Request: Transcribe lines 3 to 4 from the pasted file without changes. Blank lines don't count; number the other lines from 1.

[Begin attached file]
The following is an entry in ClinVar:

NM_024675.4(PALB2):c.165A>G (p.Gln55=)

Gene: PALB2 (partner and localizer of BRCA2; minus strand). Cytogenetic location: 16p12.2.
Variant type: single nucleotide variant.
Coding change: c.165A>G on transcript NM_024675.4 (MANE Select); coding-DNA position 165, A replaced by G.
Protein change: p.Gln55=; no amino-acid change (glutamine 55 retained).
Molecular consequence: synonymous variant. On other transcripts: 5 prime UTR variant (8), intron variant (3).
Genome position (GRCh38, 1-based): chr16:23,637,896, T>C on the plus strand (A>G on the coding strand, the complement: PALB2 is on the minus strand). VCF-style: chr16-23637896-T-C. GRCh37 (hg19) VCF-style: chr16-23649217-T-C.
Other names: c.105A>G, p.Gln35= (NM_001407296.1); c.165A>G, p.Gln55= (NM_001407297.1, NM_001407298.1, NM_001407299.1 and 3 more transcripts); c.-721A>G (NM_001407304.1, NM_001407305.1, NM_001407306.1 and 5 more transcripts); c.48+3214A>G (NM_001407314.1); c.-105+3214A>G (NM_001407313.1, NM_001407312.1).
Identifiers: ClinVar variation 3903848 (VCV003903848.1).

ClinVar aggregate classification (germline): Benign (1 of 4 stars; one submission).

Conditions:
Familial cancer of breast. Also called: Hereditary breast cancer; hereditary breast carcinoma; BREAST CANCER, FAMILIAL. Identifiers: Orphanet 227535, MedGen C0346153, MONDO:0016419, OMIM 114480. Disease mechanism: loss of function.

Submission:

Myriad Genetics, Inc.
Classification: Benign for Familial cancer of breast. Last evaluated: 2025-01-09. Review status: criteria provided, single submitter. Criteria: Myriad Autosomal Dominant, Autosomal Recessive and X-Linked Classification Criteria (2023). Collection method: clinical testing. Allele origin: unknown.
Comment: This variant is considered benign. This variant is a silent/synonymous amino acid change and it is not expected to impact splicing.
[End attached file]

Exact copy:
Gene: PALB2 (partner and localizer of BRCA2; minus strand). Cytogenetic location: 16p12.2.
Variant type: single nucleotide variant.